Eurostat says the number of people seeking refuge was 85 percent higher than a year earlier, and up 15 percent on the first three months of the year.
Croatia has become the route of choice for those hoping to reach western Europe, but it has struggled to cope – and Ranko Ostojic, Croatia’s interior minister, warned those still planning on making the trip that it was not the easy route to places like Germany and Sweden.
‘Don’t come here anymore. Stay in refugee centers in Serbia and Macedonia and Greece,’ Ostojic said yesterday. ‘This is not the road to Europe. Buses can’t take you there. It’s a lie.’
Meanwhile, German Economy Minister Sigmar Gabriel has warned this morning that countries that do not share European values of ‘human sympathy and solidarity’ cannot count on receiving money from the bloc.
Renewing a threat issued this week by his cabinet colleague, Interior Minister Thomas de Maiziere, Gabriel said that while Germany was opening gymnasiums, barracks and homes to refugee families, other countries were ‘laying barbed wire on their borders and closing the gates’.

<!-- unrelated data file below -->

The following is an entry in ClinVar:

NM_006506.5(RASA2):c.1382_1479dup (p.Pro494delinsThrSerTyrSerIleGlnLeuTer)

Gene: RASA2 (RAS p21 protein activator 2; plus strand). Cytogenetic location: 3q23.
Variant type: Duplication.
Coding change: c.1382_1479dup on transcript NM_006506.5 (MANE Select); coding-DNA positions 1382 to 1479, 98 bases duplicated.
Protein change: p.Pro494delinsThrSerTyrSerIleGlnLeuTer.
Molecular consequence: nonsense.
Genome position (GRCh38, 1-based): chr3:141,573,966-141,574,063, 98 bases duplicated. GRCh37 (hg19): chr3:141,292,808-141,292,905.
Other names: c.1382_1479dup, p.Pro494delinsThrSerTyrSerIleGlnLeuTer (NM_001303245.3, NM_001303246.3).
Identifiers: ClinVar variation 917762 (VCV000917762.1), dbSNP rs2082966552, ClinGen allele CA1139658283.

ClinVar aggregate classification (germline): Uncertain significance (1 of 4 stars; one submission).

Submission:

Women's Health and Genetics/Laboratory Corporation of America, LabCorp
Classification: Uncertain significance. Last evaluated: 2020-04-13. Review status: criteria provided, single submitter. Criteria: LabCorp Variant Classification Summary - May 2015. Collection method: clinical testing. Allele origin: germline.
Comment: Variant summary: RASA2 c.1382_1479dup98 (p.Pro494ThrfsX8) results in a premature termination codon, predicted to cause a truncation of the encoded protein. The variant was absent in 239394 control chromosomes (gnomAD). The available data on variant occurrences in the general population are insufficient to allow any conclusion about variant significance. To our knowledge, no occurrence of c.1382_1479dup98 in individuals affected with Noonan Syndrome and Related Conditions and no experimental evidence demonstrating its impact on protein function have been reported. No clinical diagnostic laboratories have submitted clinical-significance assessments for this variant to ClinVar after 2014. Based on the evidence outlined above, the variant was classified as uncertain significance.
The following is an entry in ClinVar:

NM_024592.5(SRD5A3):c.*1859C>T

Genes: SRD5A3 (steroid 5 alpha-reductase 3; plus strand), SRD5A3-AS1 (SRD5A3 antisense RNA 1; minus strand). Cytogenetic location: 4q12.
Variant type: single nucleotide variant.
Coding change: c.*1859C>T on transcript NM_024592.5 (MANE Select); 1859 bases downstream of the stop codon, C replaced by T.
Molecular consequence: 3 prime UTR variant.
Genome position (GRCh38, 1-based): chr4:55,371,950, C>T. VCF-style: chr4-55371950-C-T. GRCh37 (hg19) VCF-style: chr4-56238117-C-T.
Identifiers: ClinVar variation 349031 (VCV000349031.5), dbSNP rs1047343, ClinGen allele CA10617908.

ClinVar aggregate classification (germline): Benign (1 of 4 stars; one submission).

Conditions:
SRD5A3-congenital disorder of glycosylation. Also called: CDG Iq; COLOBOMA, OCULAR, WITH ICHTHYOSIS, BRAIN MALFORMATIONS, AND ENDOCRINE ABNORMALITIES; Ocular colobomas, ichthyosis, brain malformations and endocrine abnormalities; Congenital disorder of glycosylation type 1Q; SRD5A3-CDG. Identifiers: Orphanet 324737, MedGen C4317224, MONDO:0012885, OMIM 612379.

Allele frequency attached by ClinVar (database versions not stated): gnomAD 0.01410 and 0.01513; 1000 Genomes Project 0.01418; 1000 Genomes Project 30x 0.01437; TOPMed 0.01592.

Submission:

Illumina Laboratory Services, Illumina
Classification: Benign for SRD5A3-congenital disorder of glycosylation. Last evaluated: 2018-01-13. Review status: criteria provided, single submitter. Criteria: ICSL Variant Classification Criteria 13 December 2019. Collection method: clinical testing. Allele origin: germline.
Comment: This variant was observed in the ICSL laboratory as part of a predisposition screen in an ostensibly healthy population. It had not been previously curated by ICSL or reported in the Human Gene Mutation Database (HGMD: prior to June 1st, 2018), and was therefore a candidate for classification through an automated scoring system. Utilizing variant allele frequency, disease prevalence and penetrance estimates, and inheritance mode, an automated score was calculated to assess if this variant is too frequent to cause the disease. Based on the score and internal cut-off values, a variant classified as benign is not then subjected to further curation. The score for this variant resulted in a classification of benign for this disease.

But this afternoon, a top EU official said that Balkan nations were not a ‘parking lot’ for migrants and pledged to fully defend their interests.
‘You are not a parking lot for refugees, you are also victims of the situation and we won’t leave you,’ European Union Enlargement Commissioner Johannes Hahn told the Macedonian parliament.
‘All the countries of the EU are targets of the refugee stream and have the task to protect the external borders,’ he said.
Hahn said the EU was ‘fully committed to defend you (Macedonia), but also Serbia and other countries from the Western Balkans.’
Tens of thousands of migrants have been pouring into Balkan countries in a bid to cross into the EU’s visa-free travel zone and go on to Germany, which has opened its doors to Syrian refugees.
Roads leading to the Croatian border crossing were closed last night and only one, linking Belgrade and Zagreb, appeared to still be open.